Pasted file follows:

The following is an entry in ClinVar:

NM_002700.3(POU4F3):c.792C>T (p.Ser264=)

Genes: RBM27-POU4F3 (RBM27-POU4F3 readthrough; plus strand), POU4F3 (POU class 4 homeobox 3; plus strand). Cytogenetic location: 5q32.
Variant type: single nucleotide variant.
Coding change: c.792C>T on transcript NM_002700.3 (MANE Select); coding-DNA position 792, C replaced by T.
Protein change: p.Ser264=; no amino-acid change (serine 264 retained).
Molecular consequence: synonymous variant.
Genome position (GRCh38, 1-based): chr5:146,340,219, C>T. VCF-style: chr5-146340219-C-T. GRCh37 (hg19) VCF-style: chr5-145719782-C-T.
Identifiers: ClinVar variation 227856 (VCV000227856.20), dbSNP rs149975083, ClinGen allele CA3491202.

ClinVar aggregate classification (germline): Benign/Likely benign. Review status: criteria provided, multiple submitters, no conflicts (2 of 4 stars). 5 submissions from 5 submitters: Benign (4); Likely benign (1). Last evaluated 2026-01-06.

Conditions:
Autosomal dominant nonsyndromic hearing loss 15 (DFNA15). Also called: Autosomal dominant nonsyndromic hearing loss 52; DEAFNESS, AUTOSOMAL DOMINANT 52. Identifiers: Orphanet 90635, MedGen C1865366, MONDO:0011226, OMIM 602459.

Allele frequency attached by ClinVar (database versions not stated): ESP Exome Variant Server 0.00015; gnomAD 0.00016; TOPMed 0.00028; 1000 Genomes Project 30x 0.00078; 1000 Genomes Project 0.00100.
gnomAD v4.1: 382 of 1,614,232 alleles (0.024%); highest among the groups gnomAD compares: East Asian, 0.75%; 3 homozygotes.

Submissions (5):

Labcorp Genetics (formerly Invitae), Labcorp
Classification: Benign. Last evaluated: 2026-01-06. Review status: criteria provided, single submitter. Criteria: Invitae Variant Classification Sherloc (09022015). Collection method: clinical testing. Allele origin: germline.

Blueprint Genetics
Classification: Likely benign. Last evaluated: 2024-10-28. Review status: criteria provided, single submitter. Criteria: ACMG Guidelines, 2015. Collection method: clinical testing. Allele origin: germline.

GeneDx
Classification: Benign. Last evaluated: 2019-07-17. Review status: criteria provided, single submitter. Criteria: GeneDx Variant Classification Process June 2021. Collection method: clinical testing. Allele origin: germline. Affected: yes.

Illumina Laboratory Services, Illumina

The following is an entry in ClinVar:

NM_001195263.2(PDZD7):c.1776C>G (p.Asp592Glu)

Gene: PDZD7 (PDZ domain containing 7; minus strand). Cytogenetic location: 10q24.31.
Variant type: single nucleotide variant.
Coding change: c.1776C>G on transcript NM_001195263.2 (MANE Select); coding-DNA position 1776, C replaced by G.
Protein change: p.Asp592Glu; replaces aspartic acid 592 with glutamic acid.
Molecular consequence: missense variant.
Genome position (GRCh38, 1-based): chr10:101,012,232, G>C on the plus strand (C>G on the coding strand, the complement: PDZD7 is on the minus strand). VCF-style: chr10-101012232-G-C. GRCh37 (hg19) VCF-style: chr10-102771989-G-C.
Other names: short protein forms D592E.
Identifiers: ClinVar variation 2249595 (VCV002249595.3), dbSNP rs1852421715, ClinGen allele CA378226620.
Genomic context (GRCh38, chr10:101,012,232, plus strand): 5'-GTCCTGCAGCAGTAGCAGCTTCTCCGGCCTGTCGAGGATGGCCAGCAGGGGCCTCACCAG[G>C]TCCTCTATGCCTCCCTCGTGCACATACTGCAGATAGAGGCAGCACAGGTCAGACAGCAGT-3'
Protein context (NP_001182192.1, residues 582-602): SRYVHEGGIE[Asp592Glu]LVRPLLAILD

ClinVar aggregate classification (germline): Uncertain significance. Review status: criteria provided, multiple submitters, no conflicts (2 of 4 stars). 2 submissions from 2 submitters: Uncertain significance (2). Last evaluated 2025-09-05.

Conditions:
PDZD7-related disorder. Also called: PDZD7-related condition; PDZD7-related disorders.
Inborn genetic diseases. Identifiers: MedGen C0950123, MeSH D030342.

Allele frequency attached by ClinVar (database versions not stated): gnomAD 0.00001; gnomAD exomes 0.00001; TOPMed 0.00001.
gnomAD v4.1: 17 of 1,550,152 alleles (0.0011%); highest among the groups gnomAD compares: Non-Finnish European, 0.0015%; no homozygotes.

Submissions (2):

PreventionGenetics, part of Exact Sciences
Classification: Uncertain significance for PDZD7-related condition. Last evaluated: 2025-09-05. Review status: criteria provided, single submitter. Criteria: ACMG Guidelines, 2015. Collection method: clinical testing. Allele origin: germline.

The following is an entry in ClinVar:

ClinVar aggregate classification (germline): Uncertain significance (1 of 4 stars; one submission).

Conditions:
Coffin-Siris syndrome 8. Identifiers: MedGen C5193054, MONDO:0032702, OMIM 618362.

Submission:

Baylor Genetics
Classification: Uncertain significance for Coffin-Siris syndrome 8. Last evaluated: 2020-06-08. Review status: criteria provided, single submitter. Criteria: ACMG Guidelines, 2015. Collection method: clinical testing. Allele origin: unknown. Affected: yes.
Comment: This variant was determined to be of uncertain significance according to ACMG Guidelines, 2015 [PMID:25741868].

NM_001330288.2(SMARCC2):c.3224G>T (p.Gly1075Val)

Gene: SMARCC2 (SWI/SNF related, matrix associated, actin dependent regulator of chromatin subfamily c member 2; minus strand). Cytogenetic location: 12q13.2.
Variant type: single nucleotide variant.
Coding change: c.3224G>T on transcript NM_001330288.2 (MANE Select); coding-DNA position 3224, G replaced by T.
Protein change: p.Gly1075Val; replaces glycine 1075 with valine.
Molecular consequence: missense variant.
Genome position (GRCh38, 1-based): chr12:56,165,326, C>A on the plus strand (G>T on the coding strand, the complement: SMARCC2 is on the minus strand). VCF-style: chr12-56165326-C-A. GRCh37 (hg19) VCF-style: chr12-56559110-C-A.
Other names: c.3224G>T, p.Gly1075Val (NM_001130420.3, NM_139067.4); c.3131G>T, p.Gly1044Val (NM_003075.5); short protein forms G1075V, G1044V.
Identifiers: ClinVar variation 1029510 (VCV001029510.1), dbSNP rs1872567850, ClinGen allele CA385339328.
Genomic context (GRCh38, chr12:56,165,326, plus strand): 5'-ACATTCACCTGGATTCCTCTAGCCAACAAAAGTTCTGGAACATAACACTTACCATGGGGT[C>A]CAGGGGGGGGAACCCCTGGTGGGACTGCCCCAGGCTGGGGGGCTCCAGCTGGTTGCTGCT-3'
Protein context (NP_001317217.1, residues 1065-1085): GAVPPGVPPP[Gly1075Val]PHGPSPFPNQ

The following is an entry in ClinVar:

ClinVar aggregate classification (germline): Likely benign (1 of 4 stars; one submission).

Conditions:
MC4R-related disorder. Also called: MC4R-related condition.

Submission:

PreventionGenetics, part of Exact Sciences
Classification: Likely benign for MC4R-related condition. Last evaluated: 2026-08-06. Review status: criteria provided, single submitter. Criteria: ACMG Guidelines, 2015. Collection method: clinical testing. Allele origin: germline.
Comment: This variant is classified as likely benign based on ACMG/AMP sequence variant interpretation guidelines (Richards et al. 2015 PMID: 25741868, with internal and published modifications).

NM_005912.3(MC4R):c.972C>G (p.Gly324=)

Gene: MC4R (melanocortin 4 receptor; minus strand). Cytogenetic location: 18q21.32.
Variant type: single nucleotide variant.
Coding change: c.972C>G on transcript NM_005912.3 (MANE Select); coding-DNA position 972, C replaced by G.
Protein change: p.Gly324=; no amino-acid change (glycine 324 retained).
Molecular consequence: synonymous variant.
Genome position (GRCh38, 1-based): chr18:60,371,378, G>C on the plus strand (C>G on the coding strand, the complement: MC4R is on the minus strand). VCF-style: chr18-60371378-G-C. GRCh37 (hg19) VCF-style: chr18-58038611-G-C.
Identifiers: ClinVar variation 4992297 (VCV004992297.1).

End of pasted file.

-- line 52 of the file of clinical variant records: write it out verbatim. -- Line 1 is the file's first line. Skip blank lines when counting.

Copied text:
NM_001330288.2(SMARCC2):c.3224G>T (p.Gly1075Val)